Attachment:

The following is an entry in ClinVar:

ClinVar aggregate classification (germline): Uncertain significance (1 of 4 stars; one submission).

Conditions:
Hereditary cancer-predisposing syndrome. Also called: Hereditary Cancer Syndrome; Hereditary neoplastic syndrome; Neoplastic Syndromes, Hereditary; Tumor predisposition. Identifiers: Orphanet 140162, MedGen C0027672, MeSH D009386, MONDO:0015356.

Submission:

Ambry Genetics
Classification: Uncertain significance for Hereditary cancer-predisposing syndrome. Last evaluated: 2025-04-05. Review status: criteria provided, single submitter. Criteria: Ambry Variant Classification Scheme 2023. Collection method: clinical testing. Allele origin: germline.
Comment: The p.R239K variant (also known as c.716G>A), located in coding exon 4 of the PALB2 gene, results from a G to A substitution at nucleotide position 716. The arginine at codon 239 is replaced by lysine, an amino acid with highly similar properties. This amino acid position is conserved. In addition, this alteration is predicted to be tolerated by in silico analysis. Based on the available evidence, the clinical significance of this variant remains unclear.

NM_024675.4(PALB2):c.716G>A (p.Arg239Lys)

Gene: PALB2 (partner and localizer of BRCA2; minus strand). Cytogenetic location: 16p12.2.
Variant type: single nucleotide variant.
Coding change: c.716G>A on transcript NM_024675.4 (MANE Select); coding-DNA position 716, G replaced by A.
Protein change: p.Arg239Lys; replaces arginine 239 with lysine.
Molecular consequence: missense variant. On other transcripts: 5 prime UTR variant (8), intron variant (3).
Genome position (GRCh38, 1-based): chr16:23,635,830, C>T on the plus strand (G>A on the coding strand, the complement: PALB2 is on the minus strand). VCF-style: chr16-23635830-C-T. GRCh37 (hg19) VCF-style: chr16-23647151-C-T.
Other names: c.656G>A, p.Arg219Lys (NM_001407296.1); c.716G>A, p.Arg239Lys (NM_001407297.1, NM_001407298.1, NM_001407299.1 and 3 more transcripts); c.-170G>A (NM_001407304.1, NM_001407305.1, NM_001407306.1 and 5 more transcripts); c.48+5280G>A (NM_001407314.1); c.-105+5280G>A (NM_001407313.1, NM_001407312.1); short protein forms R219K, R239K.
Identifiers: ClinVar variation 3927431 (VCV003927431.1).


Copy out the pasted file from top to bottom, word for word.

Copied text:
The following is an entry in ClinVar:

ClinVar aggregate classification (germline): Uncertain significance (1 of 4 stars; one submission).

Conditions:
Hereditary cancer-predisposing syndrome. Also called: Hereditary Cancer Syndrome; Hereditary neoplastic syndrome; Neoplastic Syndromes, Hereditary; Tumor predisposition. Identifiers: Orphanet 140162, MedGen C0027672, MeSH D009386, MONDO:0015356.

Submission:

Ambry Genetics
Classification: Uncertain significance for Hereditary cancer-predisposing syndrome. Last evaluated: 2025-04-05. Review status: criteria provided, single submitter. Criteria: Ambry Variant Classification Scheme 2023. Collection method: clinical testing. Allele origin: germline.
Comment: The p.R239K variant (also known as c.716G>A), located in coding exon 4 of the PALB2 gene, results from a G to A substitution at nucleotide position 716. The arginine at codon 239 is replaced by lysine, an amino acid with highly similar properties. This amino acid position is conserved. In addition, this alteration is predicted to be tolerated by in silico analysis. Based on the available evidence, the clinical significance of this variant remains unclear.

NM_024675.4(PALB2):c.716G>A (p.Arg239Lys)

Gene: PALB2 (partner and localizer of BRCA2; minus strand). Cytogenetic location: 16p12.2.
Variant type: single nucleotide variant.
Coding change: c.716G>A on transcript NM_024675.4 (MANE Select); coding-DNA position 716, G replaced by A.
Protein change: p.Arg239Lys; replaces arginine 239 with lysine.
Molecular consequence: missense variant. On other transcripts: 5 prime UTR variant (8), intron variant (3).
Genome position (GRCh38, 1-based): chr16:23,635,830, C>T on the plus strand (G>A on the coding strand, the complement: PALB2 is on the minus strand). VCF-style: chr16-23635830-C-T. GRCh37 (hg19) VCF-style: chr16-23647151-C-T.
Other names: c.656G>A, p.Arg219Lys (NM_001407296.1); c.716G>A, p.Arg239Lys (NM_001407297.1, NM_001407298.1, NM_001407299.1 and 3 more transcripts); c.-170G>A (NM_001407304.1, NM_001407305.1, NM_001407306.1 and 5 more transcripts); c.48+5280G>A (NM_001407314.1); c.-105+5280G>A (NM_001407313.1, NM_001407312.1); short protein forms R219K, R239K.
Identifiers: ClinVar variation 3927431 (VCV003927431.1).